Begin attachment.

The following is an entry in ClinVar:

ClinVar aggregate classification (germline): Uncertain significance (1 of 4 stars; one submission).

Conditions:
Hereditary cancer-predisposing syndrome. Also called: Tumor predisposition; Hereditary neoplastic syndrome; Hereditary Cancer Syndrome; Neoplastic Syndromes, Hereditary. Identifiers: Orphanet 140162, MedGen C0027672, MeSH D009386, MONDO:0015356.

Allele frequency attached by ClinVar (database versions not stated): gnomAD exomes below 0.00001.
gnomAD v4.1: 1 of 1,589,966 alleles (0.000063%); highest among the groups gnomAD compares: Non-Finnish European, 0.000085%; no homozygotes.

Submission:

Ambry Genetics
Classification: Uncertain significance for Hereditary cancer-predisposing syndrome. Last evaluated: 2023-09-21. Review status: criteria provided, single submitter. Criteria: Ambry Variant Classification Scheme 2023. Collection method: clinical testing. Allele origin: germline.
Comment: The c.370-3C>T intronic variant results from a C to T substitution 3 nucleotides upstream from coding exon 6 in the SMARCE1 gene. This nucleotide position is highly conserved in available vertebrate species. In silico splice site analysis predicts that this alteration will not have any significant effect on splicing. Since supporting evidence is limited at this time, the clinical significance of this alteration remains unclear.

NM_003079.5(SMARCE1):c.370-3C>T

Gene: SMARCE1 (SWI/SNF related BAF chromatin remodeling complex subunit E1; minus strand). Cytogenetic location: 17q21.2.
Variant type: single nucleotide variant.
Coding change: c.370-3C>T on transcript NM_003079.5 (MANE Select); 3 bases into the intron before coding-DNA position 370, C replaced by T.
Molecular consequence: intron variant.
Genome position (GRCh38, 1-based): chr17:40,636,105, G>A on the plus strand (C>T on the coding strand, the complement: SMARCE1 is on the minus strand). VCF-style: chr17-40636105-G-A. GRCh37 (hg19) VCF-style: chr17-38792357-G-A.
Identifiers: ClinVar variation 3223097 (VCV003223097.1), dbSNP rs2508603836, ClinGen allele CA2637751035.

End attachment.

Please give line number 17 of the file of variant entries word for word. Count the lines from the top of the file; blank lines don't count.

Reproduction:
Identifiers: ClinVar variation 3223097 (VCV003223097.1), dbSNP rs2508603836, ClinGen allele CA2637751035.